Australian writer Rebecca Giggs opens her book, Fathoms: The World in the Whale, with a disturbing scene: A crowd has gathered to observe the death of a beached whale, a process that can take days as the whale’s insides boil beneath its blubber. As the crowd takes selfies with the heaving leviathan, Giggs approaches an official who might be called upon to euthanize the whale. She learns that whales cannot be euthanized through a shot to their brain or heart; such acts would only increase the creature’s suffering. Instead, a poison informally known as Green Dream must be shot by the gallon into the whale. To avoid contaminating other wildlife, whales euthanized with Green Dream are then hauled to a dump, where they decompose with human waste. As this opening anecdote suggests, Giggs has an eye for unforgettable and disturbing details that probe at the ancient and ongoing relationship between humans and whales.
Whale eyes, whale tongues, whale noises, whale skin: Giggs explores the contours of humans’ obsession with whales over time in terrific specificity. Her investigation is historical, cultural, biological and personal. She has pursued whales herself, visiting decomposing whales, going whale watching and, as a child, reaching out a small hand to touch a whale skeleton in a museum (a skeleton whose provenance she later traces, wondering how so many dead whales came to hang in museums). She travels to Japan to eat whale and discusses them with others—at dinner parties with friends and in small university offices with academics. All of this is engaging. Yet it is Giggs’ poetic and insightful analysis that elevates this book into something unforgettable.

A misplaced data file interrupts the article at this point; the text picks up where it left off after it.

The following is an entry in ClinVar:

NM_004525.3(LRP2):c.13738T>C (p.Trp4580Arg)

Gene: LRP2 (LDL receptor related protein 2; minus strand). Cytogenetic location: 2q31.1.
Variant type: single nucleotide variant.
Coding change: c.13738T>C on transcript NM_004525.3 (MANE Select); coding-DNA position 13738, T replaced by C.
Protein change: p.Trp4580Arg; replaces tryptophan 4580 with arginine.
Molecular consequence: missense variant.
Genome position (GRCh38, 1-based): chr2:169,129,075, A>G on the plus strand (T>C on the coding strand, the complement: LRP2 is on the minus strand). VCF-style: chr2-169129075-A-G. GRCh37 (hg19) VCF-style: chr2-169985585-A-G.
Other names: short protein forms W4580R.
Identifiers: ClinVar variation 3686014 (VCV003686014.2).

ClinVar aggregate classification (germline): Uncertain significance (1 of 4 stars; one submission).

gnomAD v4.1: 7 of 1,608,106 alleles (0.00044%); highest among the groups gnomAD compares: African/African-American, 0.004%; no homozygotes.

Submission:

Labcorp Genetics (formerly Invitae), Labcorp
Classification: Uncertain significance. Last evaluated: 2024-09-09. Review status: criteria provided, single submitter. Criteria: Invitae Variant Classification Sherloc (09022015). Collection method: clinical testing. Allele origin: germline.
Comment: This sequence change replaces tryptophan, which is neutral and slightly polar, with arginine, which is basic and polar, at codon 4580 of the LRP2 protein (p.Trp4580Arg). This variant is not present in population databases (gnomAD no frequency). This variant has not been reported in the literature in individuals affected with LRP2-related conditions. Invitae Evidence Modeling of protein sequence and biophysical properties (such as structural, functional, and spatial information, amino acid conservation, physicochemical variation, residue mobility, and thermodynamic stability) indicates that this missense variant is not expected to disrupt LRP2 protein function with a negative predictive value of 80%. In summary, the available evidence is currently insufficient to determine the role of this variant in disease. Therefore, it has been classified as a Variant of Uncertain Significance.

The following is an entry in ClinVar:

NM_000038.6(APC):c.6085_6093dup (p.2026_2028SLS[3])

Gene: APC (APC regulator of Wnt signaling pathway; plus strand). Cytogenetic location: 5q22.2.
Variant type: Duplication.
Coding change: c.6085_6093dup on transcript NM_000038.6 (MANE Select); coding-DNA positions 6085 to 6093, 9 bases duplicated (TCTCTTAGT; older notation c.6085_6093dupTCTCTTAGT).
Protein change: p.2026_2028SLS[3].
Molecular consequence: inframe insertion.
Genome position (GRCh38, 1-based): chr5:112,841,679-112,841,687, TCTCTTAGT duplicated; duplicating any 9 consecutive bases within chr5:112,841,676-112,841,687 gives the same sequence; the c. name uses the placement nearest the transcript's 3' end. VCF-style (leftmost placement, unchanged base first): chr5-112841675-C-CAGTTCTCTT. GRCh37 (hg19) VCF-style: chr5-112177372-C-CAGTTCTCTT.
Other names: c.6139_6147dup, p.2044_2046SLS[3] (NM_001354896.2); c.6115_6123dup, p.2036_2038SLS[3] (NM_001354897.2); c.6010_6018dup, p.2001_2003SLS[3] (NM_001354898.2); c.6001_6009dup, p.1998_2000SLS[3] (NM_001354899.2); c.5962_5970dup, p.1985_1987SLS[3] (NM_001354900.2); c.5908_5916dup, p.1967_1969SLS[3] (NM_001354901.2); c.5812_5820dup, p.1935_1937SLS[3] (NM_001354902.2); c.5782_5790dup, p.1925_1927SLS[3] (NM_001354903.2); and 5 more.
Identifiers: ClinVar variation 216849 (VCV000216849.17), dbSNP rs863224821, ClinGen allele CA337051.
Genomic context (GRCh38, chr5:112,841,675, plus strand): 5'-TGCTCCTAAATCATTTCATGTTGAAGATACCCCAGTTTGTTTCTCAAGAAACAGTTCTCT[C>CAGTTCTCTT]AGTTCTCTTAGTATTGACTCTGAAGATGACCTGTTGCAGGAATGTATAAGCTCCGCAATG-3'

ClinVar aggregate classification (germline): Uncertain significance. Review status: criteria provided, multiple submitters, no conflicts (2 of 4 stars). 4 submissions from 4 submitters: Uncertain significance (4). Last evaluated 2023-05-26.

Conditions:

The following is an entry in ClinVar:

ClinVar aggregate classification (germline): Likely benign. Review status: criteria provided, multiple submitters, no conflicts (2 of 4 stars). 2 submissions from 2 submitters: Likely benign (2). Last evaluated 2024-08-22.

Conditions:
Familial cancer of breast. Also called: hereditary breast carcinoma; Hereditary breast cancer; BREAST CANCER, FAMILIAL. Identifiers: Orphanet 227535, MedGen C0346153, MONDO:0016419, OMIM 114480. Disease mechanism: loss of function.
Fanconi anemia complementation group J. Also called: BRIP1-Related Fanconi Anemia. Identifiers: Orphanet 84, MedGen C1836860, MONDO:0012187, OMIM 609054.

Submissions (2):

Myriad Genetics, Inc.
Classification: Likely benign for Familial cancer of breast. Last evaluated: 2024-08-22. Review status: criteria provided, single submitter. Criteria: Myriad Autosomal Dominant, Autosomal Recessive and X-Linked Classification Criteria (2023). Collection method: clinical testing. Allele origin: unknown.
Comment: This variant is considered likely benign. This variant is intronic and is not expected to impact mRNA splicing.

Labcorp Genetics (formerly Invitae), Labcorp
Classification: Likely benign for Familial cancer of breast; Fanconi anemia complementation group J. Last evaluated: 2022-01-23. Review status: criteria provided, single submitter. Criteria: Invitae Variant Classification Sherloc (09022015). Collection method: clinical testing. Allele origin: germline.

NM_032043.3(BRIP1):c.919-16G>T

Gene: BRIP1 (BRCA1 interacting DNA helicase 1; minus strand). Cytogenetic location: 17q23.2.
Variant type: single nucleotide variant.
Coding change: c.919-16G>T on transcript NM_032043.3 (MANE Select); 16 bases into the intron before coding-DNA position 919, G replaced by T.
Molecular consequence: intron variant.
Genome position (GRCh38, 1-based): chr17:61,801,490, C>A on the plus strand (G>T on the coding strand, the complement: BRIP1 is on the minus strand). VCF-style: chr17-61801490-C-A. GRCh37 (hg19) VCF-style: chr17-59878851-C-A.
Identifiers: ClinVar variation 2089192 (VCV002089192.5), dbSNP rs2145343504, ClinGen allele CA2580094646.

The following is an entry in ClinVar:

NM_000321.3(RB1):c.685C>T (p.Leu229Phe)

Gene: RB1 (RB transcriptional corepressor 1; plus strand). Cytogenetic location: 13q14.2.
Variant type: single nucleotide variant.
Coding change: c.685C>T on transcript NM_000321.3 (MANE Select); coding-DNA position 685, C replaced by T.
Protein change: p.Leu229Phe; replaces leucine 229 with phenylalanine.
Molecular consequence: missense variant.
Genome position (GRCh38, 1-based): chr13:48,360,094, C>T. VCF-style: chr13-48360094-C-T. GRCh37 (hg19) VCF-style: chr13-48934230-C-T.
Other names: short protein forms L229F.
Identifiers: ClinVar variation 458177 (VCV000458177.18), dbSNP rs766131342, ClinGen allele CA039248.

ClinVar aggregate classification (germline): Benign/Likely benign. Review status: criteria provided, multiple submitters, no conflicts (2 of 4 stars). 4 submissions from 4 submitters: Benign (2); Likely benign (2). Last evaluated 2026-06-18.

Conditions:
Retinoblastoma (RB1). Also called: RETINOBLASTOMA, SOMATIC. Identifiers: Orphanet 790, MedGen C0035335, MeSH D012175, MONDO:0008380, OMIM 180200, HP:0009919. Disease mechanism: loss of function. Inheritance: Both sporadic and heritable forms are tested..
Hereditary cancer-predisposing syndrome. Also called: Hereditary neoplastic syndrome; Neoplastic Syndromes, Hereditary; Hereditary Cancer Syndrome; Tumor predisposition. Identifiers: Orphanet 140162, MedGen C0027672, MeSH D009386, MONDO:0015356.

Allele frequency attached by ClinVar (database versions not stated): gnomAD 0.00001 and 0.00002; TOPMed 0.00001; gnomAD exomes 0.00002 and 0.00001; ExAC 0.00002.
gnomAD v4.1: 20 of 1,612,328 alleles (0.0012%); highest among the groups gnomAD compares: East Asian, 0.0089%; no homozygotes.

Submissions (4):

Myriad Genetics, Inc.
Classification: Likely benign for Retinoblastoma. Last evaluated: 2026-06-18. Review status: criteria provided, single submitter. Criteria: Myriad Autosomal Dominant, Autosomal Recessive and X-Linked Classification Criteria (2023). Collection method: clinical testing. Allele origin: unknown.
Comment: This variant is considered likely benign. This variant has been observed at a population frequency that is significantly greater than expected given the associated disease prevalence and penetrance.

In the whale, Giggs truly does find the world. She finds clues that unlock how humans have engaged nature—tales of greed, aggression, wonder, desperation, longing, nostalgia, love, curiosity and obsession. Her prose, previously published in literary outlets such as Granta, is luminous. “A whale is a wonder,” she writes near the book’s end, “not because it is the world’s biggest animal, but because it augments our moral capacity.” In tracing humankind’s continuing intersection with these alluring creatures, Giggs ultimately uncovers seeds of hope and, planting them in her fertile mind, cultivates a lush landscape that offers remarkable views of nature, humanity and how we might find a way forward together.